2. Whether the existing laws are adequate or not?
3. Are there any loopholes of the existing laws regarding marine insurance in
Bangladesh?

1.5 Significance of the Research

The paper illustrates the basic principle and policy of the marine insurance on Bangladesh
perspective. This dissertation paper will play a vital role to upgrade the laws and easily
find out the problems which is hiding in our legislation regarding marine insurance. This
paper contributes to critically analysis the existing laws on marine insurance comparing

2
with other developed country. So, the concerned authority can easily find out the problems
of the Act and then the act can be upgraded easily considering our social, economic and
business status. It significance is to in showing recommendation to the government to take
help from this paper for developing the laws relating to maritime.

1.6 Scope of the Research

This paper focuses on the controversial issues regarding marine insurances’ laws amongst
Bangladesh and Pakistan. The present controversial issues may be political, economic and
commercial relations with other country on marine insurance. Besides these, the thesis
paper outlines the nature of marine insurance. The nature of marine insurance includes
sharing of risk, co-operative device, value of risk, payment at Contingency, amount of
payment, large number of insured person, and charity of insurance, gambling of insurance
as well as primary function of insurance and secondary function of insurance.2

1.7 Limitation of the Research

This research paper contains a critical study on existing laws including national and
international laws and convention as well as judicial precedent on laws of marine
insurance. To conduct this research it collects lots of data and information from famous
books, newspapers, stander article and internet law based journal but information of this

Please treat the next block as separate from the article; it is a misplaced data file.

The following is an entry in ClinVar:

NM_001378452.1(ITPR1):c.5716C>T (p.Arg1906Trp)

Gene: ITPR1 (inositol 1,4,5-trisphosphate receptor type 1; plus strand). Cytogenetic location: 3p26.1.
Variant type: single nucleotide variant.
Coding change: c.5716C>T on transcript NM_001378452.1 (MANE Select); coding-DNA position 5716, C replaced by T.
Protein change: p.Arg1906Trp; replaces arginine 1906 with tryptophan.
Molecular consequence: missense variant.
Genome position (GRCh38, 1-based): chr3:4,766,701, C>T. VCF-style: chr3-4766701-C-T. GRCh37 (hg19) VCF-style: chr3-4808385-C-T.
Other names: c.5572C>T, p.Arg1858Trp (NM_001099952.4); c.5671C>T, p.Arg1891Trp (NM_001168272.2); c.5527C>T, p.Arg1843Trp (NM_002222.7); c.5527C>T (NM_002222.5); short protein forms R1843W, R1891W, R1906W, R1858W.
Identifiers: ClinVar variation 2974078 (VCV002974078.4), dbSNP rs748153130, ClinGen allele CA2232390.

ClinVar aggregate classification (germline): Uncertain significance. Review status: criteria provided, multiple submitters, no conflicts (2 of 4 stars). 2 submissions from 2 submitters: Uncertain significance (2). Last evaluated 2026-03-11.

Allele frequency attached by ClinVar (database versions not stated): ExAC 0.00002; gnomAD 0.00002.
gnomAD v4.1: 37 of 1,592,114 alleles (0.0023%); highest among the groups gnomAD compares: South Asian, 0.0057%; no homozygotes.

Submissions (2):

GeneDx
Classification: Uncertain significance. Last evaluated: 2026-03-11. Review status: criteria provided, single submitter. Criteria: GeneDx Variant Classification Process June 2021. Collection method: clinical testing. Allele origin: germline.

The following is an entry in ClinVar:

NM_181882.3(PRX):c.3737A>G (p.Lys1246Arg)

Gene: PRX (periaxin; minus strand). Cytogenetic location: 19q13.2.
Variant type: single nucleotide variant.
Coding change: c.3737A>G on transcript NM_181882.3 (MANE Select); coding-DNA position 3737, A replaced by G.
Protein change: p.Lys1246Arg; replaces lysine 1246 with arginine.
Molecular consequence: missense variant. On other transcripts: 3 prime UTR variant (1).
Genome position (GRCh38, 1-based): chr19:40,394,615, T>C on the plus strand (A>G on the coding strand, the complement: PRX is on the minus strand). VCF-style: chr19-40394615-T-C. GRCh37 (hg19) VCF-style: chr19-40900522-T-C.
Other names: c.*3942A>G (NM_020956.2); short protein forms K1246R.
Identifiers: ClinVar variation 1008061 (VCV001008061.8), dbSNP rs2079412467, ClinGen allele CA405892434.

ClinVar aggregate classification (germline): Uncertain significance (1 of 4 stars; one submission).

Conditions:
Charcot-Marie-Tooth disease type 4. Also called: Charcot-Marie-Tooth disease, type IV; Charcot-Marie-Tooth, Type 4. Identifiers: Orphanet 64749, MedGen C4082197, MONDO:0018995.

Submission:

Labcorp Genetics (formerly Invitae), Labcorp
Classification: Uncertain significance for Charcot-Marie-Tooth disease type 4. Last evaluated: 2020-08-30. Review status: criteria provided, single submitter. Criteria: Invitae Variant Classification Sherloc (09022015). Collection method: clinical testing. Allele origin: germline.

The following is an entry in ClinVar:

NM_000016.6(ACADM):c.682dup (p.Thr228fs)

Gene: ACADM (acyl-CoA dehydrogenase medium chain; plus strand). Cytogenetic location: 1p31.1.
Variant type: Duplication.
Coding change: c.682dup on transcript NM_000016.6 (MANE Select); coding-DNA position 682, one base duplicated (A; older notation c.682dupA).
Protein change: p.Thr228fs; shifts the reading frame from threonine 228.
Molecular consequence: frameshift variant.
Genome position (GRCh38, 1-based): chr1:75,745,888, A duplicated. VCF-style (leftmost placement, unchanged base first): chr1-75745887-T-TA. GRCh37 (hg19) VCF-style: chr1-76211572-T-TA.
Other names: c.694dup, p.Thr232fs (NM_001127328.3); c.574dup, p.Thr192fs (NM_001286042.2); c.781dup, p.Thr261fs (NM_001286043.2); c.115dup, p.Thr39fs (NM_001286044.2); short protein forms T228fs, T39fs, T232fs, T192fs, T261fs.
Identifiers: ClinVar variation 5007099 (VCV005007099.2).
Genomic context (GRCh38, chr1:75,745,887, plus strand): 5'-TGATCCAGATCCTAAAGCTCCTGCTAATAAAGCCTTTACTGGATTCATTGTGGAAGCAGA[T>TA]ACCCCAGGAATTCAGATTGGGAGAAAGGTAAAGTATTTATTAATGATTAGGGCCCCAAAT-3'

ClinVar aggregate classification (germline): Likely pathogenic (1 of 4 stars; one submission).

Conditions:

dissertation papers is not sufficient. Because of time limitation which is fixed by the
supervisor to complete this dissertation paper. This research paper is made for the
fulfillment of the requirements of LL.B Degree.

1.8 Literature Review

2
Saha, TanoyKumer and Mondal, Tithi Rani, A Study on Insurance: Its Development & Legal Aspects in
Bangladesh, 1st Edition, University Publication, 2014, pp. 12-13.

3
The dissertation papers reviewed various books, journal article, research paper, newspaper
and case laws regarding maritime laws in Bangladesh and Pakistan.

Alam (2016) provided that Bangladesh can neither afford to jeopardize its international
trade nor its shipping industry. After all shipping happens to be a derived demand and
there cannot be any demand for shipping in the absence of and demand for trade.
Bangladesh needs to protect its fleet without jeopardizing the trade. Protection to the
national flag vessel is not the only way to protect them. There a number of ways to protect
them through innovative approach and pragmatic way. The ordinance should be reviewed
and amended on priority basis to tune it to requirements of sea-borne foreign trade. The
Ordinance should be modified in such a way as to bring the Bangladesh fleet in more